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Riyadh Paves the Way for Expanding China’s Economic Relations with Gulf and Arab Countries

Riyadh Paves the Way for Expanding China’s Economic Relations with Gulf and Arab Countries

Wednesday, 7 December, 2022 - 10:30

Chinese President Xi Jinping is expected to arrive in Saudi Arabia on Thursday, for a two-day official visit at the invitation of the Custodian of the Two Holy Mosques, King Salman bin Abdulaziz.

The Saudi business sector in particular, and the Gulf and Arab countries in general, are looking forward to the visit to review prospects for expanding economic, trade and investment cooperation with China.

The program will include the Riyadh-Gulf-Chinese Summit for Cooperation and Development, and the Riyadh-Chinese Arab Summit for Cooperation and Development, with the participation of leaders of the GCC and Arab countries.

As international attention turns to the Saudi capital, which is hosting the first qualitative summit amid extremely complex geopolitical conditions, Chen Weiqing, the Chinese ambassador to the Kingdom, stressed that Beijing was ready to deploy joint efforts with Riyadh, to continue deepening relations towards a comprehensive strategic partnership.

Experts told Asharq Al-Awsat that the two summits would strengthen the economic, trade and investment partnership between Saudi Arabia and China in particular, and between China and the Arab countries in general.

They noted that the Saudi-Chinese joint cooperation strategy would open economic prospects to face global challenges and the geopolitical conditions and polarizations produced by the Russian-Ukrainian war.

Dr. Abdulaziz bin Othman bin Saqr, head of the Gulf Research Center, underlined the importance of the Saudi-Chinese relations, pointing to the increase in trade exchange and the growth of cooperation in various fields.

“The giant qualitative leap for Saudi-Chinese relations came after the visit of the Custodian of the Two Holy Mosques, King Salman bin Abdulaziz, to China in 2017. One of the yields of this visit was the signing of cooperation agreements worth $65 billion,” he told Asharq Al-Awsat.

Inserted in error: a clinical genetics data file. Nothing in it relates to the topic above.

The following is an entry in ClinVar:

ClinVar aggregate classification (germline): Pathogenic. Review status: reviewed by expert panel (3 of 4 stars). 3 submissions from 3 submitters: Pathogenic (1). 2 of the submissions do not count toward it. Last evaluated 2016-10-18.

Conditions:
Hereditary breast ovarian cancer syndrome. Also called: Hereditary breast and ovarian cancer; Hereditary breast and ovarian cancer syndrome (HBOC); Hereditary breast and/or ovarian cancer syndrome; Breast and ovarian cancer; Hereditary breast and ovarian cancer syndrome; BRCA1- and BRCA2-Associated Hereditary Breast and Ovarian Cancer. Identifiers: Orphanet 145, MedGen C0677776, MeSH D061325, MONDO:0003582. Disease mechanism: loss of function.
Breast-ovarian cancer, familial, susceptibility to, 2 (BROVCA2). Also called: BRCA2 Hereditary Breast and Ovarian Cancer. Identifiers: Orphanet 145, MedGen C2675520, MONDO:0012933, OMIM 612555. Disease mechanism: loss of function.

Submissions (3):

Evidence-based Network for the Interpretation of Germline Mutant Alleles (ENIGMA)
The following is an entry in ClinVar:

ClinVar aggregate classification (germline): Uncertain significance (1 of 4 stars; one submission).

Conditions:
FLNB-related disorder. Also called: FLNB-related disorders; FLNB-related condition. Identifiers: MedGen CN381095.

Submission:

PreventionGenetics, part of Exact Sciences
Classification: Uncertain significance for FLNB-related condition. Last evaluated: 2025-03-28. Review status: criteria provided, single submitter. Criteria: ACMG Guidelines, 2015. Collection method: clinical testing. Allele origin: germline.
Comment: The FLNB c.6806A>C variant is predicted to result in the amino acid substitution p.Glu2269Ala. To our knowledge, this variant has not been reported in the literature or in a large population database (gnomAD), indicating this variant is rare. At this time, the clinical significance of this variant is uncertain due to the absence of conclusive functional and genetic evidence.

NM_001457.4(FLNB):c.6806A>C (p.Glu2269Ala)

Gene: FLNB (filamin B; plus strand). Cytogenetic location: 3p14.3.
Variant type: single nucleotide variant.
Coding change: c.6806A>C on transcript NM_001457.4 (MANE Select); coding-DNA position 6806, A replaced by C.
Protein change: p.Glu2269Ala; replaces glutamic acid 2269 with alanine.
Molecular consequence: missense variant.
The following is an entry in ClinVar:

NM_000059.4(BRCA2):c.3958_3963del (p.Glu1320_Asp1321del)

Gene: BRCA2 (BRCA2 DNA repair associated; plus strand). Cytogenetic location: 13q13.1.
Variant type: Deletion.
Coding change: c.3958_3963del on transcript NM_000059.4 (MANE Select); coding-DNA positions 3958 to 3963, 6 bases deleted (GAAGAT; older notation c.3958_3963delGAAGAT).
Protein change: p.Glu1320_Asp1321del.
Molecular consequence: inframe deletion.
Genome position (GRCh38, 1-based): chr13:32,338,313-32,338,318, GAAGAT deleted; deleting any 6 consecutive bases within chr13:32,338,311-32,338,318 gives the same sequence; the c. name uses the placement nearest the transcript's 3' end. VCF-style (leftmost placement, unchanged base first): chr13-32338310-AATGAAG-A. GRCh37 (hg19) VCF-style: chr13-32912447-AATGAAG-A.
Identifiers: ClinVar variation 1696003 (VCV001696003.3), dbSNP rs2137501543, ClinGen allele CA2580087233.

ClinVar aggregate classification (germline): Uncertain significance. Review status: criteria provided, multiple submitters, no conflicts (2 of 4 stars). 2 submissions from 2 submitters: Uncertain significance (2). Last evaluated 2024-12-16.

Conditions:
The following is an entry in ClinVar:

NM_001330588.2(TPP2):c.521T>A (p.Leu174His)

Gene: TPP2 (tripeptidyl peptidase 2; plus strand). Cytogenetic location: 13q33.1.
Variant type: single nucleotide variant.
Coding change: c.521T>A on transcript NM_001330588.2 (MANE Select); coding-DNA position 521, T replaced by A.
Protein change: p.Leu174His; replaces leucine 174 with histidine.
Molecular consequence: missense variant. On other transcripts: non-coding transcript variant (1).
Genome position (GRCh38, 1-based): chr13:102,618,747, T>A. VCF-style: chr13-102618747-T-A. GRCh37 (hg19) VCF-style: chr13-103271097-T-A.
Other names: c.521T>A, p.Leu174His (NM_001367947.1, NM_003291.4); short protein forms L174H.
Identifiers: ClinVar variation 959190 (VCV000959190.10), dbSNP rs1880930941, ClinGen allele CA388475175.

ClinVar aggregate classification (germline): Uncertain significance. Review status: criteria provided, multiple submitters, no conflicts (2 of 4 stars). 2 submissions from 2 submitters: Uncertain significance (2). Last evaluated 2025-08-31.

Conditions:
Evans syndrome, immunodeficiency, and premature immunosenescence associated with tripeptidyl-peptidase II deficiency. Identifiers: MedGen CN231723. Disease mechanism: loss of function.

“Consequently, the volume of trade exchange between Riyadh and Beijing jumped to more than $67 billion last year,” he noted.

The importance of economic relations between Saudi Arabia and China, according to Bin Saqr, lies in the political and economic significance of the two countries.

He said that both were members of the Group of Twenty - the world’s richest states – in addition to China being the first economic partner of the Kingdom, and the second largest economy after the United States.

The head of the Gulf Research Center stressed that cooperation between Riyadh and Beijing under the Kingdom’s Vision 2030 would achieve expansion of the economic base, the diversification of income sources, and an increase in the private sector’s contribution to the gross domestic product.

On the political level, Bin Saqr pointed to a Gulf-Chinese consensus on the need to alleviate global tension.

For his part, Fadel bin Saad Al-Buainain, member of the Saudi Shura Council, affirmed that the visit of the Chinese president to the Kingdom would contribute to strengthening the economic, investment and trade partnership between the two countries.

The Saudi-Chinese summit paves the way for closer economic relations between the East and the West, according to a strategic perspective that would make the Middle East region more secure and stable, he remarked.

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